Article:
Tuesday, 22 June 2010

keep the river on your right

What a human being is Tobias Schneebaum, fearless, gentle, inquisitive, he is in the end, all that recommends this clumsily compiled documentary. There is a certain sadness at the wasted opportunity this unsure and meandering film represents that does a disservice to the strength of the single-minded pursuit that sent Schneebaum into the jungle those years ago. The film gives us very little of the cannibalism its sensationalist subtitle claims, very little painting from its painter, very little anthropology from its anthropologist – there is much to be disappointed by.

Further, for that part of his life we are given some view into, one comes away carrying something of his burden of regret, it is not a triumphant ending to the life of a man who achieved so much. In one monologue he elaborates on that peace which we all look for, and which he professes to have found, in these visits, in these places, through these relationships - certainly he has found space to be his own man but he appears as one who has grown old with things unfinished and uncertain. It is not sympathetic to an LGBT community who might seek a hero in his life and frustratingly the film gives very little context or background or discussion of the motives for, and the outcomes of, his jungle adventures.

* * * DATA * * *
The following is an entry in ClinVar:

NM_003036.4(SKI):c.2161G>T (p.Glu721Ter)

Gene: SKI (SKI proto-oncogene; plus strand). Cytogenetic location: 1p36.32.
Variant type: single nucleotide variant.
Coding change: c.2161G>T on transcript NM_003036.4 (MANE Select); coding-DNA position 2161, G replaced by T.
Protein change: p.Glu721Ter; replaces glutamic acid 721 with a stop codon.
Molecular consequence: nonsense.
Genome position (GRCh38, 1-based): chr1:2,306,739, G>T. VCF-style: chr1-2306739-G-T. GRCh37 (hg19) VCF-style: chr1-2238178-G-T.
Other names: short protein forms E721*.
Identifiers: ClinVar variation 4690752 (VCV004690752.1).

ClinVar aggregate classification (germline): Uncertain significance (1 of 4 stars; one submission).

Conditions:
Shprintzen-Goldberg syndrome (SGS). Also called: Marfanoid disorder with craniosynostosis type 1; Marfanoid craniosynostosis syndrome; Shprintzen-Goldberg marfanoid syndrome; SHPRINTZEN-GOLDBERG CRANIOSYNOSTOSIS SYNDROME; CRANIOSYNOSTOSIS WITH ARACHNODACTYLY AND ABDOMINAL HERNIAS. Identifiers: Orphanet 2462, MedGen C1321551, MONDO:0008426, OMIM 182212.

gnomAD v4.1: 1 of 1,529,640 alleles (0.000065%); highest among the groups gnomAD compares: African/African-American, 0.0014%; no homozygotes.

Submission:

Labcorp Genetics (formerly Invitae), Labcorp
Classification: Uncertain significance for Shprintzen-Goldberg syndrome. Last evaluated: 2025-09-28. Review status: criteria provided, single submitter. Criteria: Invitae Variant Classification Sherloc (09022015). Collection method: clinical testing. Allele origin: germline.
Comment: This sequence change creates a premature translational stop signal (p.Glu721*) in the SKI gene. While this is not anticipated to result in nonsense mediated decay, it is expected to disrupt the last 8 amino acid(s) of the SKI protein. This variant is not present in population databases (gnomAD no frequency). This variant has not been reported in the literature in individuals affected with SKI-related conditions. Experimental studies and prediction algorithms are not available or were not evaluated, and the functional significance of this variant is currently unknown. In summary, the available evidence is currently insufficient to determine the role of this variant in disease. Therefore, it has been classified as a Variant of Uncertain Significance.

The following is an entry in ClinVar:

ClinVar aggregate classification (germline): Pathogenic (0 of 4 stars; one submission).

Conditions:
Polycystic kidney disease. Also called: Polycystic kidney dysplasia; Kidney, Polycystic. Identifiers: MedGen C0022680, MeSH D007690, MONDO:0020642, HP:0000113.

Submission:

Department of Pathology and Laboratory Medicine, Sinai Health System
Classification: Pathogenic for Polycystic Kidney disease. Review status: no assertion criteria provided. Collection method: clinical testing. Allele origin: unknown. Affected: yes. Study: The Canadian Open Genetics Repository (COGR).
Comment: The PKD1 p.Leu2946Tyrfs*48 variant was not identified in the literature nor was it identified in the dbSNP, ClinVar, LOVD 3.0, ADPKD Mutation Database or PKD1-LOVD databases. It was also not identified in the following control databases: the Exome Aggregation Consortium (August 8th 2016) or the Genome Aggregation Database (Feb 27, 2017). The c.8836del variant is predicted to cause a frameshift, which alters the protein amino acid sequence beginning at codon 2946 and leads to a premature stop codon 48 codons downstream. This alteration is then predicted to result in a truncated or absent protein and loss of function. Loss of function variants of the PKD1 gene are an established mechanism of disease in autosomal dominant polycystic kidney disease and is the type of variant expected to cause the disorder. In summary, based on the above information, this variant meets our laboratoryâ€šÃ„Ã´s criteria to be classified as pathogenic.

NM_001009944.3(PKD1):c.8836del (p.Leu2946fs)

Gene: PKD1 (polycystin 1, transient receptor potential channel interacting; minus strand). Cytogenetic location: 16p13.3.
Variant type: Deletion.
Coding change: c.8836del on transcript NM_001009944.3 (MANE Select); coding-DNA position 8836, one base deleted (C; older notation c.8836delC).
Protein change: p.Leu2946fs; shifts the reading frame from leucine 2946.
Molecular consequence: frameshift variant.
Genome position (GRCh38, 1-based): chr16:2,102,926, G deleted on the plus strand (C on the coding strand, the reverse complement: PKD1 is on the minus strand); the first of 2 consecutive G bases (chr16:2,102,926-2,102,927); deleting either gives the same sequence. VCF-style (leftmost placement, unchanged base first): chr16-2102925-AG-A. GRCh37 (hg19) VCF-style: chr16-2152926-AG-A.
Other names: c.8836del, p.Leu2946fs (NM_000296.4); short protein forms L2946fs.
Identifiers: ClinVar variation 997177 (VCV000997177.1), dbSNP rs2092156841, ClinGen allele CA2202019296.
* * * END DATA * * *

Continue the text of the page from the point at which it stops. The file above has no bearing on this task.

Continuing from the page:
As a meditation on ageing it achieves a measure of subtly, treating its subject with compassion. Its lack of firm direction does allow one to enjoy the whole as the fleeting memories as they might have been remembered. The film confronts the difficulties of revisiting places which have formed us, places, on the recollections of which Schneebaum has formed his career. And to a certain extent it is not coy about the tensions of documentary making and the part played by producers in coercing Schneebaum on these slightly exhausting treks.

This joins something of a growing series of films, that have come to me recently, which connect in their explorations of the ways in which sexual desire and frustration find an allegory in empire and cultural imposition and the novelties of geographic exploration. Keep the River feeling the need to state explicitly that which Black Narcissus was happy to leave unspoken, but even then we are left to infer from this film what actually happened in the jungle.

What role did the intimate homosexual relationships play in his access to these tribes, in his survival and in his adoption? Does this model for anthropological research offer a basis of trust, an economy of exchange, a mode of research in and of itself? Can we argue out of silence that it doesn't? Oh frustrating film, on the tip of asking a dozen questions, content however to simply poke at taboos.


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